By Andrew Restuccia, John D. McKinnon and Georgia Wells 

WASHINGTON -- President Trump said he has agreed in concept to a deal under which Chinese-owned video-sharing app TikTok will partner with Oracle Corp. and Walmart Inc. to become a U.S.-based company, capping negotiations that have stirred debate over national security and the future of the internet.

"I have given the deal my blessing, if they get it done that's OK too, if they don't that's fine too," Mr. Trump told reporters at the White House on Saturday.

Under the terms of the deal, Walmart and Oracle would share a 20% stake in a new U.S.-based entity that will operate TikTok, with Oracle likely getting a somewhat larger piece between those two, according to a person familiar with the deal.

The person said that under the deal, U.S. companies and investors would have a 53% ownership -- satisfying U.S. demands for the new company to be under American control.

Chinese investors would have a 36% stake, with other investors largely from Europe having 11%, this person said.

The president said the agreement will result in the creation of 25,000 jobs, mostly in Texas, adding that the new company will still be called TikTok and "will have nothing to do with China."

He added that Oracle and Walmart are planning to set up a $5 billion fund for the education of young Americans. He didn't offer further details.

Under the terms of the deal, Walmart and Oracle would share a 20% stake in a new U.S.-based entity that will operate TikTok, with Oracle likely getting a somewhat larger piece between those two, according to a person familiar with the deal.

It couldn't immediately be learned how the rest of the ownership will be divided.

The negotiations over TikTok's U.S. operations began after the president signed an executive order in August that labeled TikTok a national-security threat, forcing its owner, Beijing-based ByteDance Ltd., to pursue a sale or partnership with a U.S. company.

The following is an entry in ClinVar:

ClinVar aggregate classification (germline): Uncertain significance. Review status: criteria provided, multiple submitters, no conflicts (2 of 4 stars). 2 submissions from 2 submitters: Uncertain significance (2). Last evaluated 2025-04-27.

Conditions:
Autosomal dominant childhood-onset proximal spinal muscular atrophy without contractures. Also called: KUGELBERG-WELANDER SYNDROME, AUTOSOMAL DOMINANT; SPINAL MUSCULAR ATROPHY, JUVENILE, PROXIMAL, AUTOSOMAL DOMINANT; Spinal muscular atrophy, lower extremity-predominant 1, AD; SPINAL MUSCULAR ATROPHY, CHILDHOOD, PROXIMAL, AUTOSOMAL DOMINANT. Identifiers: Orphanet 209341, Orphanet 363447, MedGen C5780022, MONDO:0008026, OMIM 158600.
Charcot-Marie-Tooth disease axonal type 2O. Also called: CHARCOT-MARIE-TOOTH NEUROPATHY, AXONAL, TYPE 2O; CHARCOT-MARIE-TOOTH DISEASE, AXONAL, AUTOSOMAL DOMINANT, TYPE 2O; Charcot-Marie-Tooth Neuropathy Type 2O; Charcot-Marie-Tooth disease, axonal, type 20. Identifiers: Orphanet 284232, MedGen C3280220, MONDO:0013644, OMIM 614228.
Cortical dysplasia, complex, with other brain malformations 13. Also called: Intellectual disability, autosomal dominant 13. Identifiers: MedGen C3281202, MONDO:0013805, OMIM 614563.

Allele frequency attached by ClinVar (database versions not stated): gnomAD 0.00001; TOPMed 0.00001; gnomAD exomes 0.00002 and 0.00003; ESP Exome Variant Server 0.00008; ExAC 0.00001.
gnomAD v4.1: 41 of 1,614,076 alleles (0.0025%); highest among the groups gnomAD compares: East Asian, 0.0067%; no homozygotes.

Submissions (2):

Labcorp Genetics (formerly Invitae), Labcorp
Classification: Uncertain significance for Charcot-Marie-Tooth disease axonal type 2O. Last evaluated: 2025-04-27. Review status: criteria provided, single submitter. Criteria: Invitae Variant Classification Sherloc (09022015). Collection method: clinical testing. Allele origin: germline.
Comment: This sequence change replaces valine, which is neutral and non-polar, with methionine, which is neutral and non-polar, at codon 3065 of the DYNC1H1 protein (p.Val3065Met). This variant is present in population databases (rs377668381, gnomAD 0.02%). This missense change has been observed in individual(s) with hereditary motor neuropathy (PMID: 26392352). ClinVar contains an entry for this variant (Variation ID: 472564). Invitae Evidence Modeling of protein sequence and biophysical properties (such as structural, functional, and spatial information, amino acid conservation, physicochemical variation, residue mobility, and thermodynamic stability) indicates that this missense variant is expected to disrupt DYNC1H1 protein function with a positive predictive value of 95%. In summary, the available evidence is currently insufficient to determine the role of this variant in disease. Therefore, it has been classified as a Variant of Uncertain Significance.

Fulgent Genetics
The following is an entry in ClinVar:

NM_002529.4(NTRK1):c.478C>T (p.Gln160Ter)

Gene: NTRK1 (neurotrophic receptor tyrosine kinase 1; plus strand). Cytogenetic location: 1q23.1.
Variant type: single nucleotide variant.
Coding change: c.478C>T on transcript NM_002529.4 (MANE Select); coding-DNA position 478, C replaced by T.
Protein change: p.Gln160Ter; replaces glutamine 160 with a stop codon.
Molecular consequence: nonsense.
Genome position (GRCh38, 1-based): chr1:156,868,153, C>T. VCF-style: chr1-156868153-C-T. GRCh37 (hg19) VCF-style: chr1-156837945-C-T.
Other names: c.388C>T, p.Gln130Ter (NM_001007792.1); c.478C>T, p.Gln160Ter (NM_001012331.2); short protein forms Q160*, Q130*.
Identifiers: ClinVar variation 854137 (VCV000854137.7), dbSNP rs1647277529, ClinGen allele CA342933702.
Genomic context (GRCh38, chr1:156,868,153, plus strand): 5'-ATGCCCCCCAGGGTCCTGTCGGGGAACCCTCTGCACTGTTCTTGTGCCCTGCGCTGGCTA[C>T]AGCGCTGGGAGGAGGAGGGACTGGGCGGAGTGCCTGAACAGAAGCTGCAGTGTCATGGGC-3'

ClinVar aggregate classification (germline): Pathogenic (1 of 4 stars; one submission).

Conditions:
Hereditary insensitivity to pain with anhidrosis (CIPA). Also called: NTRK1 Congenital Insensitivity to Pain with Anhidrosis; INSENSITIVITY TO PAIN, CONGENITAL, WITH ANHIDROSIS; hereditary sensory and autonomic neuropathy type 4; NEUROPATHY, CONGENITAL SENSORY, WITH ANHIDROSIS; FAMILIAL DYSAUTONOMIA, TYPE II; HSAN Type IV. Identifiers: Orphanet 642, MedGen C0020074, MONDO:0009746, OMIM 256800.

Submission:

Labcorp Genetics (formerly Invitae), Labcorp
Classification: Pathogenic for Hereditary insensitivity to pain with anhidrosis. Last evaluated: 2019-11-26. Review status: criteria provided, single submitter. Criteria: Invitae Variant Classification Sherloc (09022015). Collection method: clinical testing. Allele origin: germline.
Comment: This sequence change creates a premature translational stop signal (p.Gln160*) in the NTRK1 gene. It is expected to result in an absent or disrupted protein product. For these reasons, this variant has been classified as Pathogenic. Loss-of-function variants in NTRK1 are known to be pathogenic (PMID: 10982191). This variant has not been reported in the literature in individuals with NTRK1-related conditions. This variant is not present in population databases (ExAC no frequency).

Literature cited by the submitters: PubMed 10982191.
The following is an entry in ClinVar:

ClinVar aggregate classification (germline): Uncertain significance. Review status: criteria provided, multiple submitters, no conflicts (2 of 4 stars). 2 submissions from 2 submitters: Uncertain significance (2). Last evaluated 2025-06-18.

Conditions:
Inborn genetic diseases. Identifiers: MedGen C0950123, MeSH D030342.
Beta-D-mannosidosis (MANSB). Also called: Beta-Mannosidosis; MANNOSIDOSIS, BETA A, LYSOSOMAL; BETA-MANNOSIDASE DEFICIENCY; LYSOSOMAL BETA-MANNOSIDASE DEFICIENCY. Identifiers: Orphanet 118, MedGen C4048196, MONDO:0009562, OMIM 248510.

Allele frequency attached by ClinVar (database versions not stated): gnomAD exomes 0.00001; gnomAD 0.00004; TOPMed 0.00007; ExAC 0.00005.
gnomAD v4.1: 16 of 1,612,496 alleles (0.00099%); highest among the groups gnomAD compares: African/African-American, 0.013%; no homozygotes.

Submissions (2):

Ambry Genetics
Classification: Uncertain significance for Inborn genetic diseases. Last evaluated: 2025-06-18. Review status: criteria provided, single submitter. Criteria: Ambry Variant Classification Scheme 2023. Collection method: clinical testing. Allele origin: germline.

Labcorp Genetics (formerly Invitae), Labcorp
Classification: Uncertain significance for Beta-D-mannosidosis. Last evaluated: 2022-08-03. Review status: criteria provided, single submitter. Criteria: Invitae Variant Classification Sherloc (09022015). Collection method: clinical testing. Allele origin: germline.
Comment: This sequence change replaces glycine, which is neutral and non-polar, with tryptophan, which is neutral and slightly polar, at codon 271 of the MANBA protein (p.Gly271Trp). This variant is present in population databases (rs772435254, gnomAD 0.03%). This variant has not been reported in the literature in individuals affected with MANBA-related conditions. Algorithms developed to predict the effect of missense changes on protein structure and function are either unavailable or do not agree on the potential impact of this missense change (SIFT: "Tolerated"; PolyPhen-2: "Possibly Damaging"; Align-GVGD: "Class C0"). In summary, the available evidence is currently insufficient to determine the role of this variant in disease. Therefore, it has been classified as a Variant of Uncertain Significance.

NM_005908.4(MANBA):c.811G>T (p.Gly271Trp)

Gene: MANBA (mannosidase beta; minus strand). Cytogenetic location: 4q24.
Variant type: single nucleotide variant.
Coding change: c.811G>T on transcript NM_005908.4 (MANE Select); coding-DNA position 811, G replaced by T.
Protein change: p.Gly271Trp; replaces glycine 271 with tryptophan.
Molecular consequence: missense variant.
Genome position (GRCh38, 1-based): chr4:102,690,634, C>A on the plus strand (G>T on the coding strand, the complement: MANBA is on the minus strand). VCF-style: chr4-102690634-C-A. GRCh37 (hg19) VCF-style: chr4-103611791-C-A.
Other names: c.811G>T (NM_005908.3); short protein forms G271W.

The administration contends that the data TikTok collects from U.S. users could be shared with the Chinese government. TikTok has said it would never hand over such data.

Oracle beat out several other companies that had expressed interest in TikTok, including Microsoft Corp. and Twitter Inc.

In response to Mr. Trump's August executive order, the Commerce Department on Friday issued regulations barring U.S. companies from providing downloads or updates for TikTok after 11:59 p.m. Sunday. The order also applies to WeChat, another popular Chinese-owned app that isn't part of the deal discussions.

ByteDance has been locked in negotiations over how to address the U.S. government's security concerns and this week seemed to be gaining momentum toward an agreement that could be signed by Mr. Trump.

Mr. Trump told reporters Friday that he expected to make a decision soon on that partnership.

"They're going to be showing me everything in a little while on TikTok," the president told reporters at the White House before departing for a rally in Minnesota. "We're going to make a fairly fast decision. I don't think we have to delay it too much," he added, calling TikTok "a pretty incredible asset."

Friday's move by the Commerce Department first appeared to throw up a new roadblock, but the president's comments were greeted by the deal participants as a positive sign that a resolution is possible soon.

The negotiations already had been working against a Sunday deadline as a result of the August executive order. The Commerce Department's move clarified and defined how the Sunday ban would work if the parties fail to reach an agreement that satisfies the U.S. government.

In a statement, TikTok said its proposal to the U.S. government contained unprecedented levels of transparency and accountability about how it handles user data, and that it disagrees with the Commerce Department's move. The company has filed a lawsuit challenging the August executive order.

"Our community of 100 million U.S. users love TikTok because it's a home for entertainment, self-expression, and connection, and we're committed to protecting their privacy and safety as we continue working to bring joy to families and meaningful careers to those who create on our platform," TikTok said.

TikTok is hugely popular among young people in the U.S., and its fate has been closely watched by its fans as well as Silicon Valley's top executives.

Adam Mosseri, chief executive of Facebook Inc.'s Instagram tweeted on Friday that a U.S. ban of TikTok "would be quite bad for Instagram, Facebook, and the internet more broadly." Instagram earlier this year launched a new service called Reels that includes many features similar to TikTok and was seen as a potential threat to the app's surge in popularity.

Vanessa Pappas, the interim head of TikTok, quickly voiced her agreement with Mr. Mosseri and challenged his company to do more. "We invite Facebook and Instagram to publicly join our challenge and support our litigation. This is a moment to put aside our competition and focus on core principles like freedom of expression and due process of law," she said on Twitter.

The Wall Street Journal previously reported that Facebook CEO Mark Zuckerberg had stoked concerns about TikTok in Washington.

Write to Andrew Restuccia at, John D. McKinnon at and Georgia Wells at


(END) Dow Jones Newswires

September 19, 2020 19:23 ET (23:23 GMT)

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